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Tournament Depth Perrception

   by Al McMordie - 03/06/2012

With college basketball tournament play exploding all around us, this is the perfect time to talk about depth perception. Only this doesn’t have anything to do with eyesight. It has to do with team numbers, such as 7, 8, and 9. Teams that are able to go 7, 8 or 9 deep this time of year with excellent depth can have a significant advantage.

Depth is a key element to examine during tournament play. What is so unusual is the amount of games played in such a short span, two games in two nights, three games in three nights. This puts enormous pressure on athletes to bounce back, mentally and physically, from night to night.

Wichita State, for example, won the NIT last season and this year has a powerhouse team in the Missouri Valley Conference with depth as a huge asset. Three players average in double digits and six average over 8.5 ppg. Toure' Murry has embraced his newfound supporting role, a year after carrying Wichita State to the NIT title. Toure Murry averaged 11.9 points last season and began this season as the top returning scorer, but is third in scoring this season at 12.1 points per game. They not only preach team play and unselfishness, they practice it.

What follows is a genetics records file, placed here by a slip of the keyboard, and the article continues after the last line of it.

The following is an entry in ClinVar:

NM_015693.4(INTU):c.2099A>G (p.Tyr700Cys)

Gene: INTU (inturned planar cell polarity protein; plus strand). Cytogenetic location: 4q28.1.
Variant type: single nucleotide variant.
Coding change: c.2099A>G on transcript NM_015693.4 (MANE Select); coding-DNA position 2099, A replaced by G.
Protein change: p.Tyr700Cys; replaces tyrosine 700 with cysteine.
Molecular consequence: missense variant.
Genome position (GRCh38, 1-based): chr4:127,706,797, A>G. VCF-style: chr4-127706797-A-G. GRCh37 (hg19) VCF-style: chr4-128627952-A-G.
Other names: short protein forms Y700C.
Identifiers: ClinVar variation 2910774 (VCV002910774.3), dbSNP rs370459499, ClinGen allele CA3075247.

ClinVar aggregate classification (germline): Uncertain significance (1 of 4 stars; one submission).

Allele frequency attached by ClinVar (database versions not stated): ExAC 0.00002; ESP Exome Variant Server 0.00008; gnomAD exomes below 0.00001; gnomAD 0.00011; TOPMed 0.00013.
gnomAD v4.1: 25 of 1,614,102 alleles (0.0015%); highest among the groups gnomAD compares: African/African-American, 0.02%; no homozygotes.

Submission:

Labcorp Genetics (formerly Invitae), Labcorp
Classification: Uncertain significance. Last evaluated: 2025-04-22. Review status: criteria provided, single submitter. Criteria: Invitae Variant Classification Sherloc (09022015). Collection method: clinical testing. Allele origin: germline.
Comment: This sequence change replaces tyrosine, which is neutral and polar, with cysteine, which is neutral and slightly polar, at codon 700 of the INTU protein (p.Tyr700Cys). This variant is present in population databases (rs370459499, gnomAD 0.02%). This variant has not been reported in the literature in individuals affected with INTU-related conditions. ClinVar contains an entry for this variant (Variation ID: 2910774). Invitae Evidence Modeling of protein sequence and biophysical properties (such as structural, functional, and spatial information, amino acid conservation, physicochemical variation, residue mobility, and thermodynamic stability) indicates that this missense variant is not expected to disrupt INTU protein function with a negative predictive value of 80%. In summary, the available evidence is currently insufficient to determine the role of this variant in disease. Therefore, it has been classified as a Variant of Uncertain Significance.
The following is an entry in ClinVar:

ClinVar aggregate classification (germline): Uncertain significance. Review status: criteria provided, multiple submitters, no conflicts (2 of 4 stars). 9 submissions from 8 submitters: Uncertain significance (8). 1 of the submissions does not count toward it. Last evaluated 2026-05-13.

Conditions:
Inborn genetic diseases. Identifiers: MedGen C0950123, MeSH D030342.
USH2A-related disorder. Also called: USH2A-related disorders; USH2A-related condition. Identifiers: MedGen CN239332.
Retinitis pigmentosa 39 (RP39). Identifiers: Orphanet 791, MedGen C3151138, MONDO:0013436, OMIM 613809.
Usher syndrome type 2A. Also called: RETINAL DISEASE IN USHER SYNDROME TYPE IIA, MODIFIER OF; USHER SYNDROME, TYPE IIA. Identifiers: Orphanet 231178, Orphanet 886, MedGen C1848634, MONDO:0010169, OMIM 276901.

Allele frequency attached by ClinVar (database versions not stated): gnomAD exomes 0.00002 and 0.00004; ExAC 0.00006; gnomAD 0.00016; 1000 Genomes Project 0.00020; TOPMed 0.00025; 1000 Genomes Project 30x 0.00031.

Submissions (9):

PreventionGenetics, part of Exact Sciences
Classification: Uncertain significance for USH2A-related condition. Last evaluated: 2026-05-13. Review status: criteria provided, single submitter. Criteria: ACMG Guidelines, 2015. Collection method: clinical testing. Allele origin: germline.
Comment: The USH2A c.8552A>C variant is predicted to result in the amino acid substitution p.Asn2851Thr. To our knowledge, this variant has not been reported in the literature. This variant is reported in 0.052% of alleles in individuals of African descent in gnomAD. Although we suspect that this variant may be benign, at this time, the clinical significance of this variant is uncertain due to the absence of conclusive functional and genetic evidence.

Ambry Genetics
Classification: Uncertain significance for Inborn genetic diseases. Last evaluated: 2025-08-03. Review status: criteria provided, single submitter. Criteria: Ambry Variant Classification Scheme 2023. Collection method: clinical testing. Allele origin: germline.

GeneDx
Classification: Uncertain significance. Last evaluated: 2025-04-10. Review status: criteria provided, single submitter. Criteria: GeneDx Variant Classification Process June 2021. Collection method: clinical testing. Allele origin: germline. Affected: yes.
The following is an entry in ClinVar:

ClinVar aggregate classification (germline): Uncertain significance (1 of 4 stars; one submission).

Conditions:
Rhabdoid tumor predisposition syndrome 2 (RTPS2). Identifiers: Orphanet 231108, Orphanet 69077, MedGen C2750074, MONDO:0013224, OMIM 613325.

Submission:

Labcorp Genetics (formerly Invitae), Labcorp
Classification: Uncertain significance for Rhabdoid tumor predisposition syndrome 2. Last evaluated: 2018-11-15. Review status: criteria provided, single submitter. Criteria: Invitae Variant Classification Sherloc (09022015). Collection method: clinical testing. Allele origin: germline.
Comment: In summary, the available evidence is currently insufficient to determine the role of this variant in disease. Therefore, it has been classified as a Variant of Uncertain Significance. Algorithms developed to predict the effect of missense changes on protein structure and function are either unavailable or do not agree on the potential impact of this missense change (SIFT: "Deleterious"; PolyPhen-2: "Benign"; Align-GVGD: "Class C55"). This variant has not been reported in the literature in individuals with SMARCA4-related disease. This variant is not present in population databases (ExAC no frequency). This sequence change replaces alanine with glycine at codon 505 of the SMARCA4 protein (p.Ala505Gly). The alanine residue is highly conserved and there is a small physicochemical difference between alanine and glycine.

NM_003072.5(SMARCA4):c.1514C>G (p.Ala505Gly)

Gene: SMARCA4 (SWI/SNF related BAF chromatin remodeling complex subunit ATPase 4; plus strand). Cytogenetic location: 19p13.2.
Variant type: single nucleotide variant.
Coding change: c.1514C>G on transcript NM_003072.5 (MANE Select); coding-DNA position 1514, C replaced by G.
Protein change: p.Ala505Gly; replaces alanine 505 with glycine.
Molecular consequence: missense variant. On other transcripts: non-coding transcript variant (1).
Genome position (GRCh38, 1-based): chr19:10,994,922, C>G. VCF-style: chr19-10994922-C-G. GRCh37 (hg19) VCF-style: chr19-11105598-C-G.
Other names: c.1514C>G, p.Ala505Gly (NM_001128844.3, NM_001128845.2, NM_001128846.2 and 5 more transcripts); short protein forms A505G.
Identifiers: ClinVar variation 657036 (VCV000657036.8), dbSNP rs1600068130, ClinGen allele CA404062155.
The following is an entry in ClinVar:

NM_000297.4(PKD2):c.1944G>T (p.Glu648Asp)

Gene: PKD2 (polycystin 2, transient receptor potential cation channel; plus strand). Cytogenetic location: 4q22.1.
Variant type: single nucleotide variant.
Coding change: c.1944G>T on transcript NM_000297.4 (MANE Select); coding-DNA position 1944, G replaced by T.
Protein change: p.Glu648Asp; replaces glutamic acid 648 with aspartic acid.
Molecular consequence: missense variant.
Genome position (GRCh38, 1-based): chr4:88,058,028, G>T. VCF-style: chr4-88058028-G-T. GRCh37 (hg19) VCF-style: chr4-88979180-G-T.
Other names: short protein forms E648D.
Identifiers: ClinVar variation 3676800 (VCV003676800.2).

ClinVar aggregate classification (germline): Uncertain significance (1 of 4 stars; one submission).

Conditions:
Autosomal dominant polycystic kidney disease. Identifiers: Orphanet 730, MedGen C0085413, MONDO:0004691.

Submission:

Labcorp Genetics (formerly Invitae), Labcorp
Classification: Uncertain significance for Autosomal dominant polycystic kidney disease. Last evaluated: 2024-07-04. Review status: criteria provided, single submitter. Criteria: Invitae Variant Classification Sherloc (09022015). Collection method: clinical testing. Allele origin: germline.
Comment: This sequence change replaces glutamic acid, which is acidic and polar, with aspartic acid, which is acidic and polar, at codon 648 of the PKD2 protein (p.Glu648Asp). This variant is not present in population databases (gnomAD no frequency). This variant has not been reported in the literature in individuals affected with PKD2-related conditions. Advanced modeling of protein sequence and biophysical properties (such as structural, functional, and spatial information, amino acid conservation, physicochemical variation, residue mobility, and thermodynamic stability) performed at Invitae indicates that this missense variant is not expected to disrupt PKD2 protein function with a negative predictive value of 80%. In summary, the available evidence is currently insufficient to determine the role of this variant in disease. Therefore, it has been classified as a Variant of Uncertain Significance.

That’s a strength of a team like North Carolina. Roy Williams knows he has plenty of depth and talent so he runs at opponents, led by 6-8 sophomore Harrison Barnes (17.7 ppg, 5.2 rpg, 46%), 6-11 junior John Henson (14 ppg, 10.4 rpg) and 7-foot, 250-lb senior Tyler Zeller (15.7 ppg, 9.3 rpg) up front, with 6-4 soph Kendall Marshall (9.7 apg) running the break. North Carolina is third in the nation in scoring (82 pg), tops in rebounds, and 8-2 on the road.

We saw that depth and road play on display Saturday in an impressive 88-70 win at Duke, a revenge game plus they took the top seed in the ACC. They never trailed, and for the second straight year they rolled in a winner-take-all season finale with the ACC tournament's top seed on the line. North Carolina shot 54.5 percent, built a 45-28 rebounding advantage.

When a coach has depth he can often turn to the uptempo game, which wears other teams down, particularly in the second half or in tournament play on back to back nights. Duke is the same way, running and gunning, trying to wear opponents down while bombing away from three-point land.

In last year’s ACC tourney the Blue Devils went 3-0 SU/ATS, winning by 16, 14 and 17 points playing three games in three nights. They were favored by 9, 7 and 4 points in those games (2-1 over the total).